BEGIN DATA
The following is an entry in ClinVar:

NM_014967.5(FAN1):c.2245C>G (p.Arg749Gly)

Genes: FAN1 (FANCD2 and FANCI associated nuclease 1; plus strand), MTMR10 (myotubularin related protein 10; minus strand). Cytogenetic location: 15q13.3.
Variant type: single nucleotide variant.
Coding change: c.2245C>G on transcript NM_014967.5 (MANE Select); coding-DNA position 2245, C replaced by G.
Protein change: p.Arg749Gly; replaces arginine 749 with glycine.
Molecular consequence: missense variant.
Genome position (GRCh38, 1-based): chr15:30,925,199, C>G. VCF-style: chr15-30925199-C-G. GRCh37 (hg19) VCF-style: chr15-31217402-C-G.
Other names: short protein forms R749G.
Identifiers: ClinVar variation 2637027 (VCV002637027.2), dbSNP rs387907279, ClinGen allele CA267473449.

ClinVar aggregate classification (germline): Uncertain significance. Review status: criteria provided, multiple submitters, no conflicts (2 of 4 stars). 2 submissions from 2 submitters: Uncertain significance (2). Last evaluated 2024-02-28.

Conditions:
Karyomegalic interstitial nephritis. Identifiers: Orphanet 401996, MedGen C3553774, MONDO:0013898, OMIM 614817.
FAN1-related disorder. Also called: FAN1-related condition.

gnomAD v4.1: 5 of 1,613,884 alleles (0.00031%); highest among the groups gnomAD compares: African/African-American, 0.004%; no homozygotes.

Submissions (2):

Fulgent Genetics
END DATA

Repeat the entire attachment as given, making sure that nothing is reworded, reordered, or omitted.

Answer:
The following is an entry in ClinVar:

NM_014967.5(FAN1):c.2245C>G (p.Arg749Gly)

Genes: FAN1 (FANCD2 and FANCI associated nuclease 1; plus strand), MTMR10 (myotubularin related protein 10; minus strand). Cytogenetic location: 15q13.3.
Variant type: single nucleotide variant.
Coding change: c.2245C>G on transcript NM_014967.5 (MANE Select); coding-DNA position 2245, C replaced by G.
Protein change: p.Arg749Gly; replaces arginine 749 with glycine.
Molecular consequence: missense variant.
Genome position (GRCh38, 1-based): chr15:30,925,199, C>G. VCF-style: chr15-30925199-C-G. GRCh37 (hg19) VCF-style: chr15-31217402-C-G.
Other names: short protein forms R749G.
Identifiers: ClinVar variation 2637027 (VCV002637027.2), dbSNP rs387907279, ClinGen allele CA267473449.

ClinVar aggregate classification (germline): Uncertain significance. Review status: criteria provided, multiple submitters, no conflicts (2 of 4 stars). 2 submissions from 2 submitters: Uncertain significance (2). Last evaluated 2024-02-28.

Conditions:
Karyomegalic interstitial nephritis. Identifiers: Orphanet 401996, MedGen C3553774, MONDO:0013898, OMIM 614817.
FAN1-related disorder. Also called: FAN1-related condition.

gnomAD v4.1: 5 of 1,613,884 alleles (0.00031%); highest among the groups gnomAD compares: African/African-American, 0.004%; no homozygotes.

Submissions (2):

Fulgent Genetics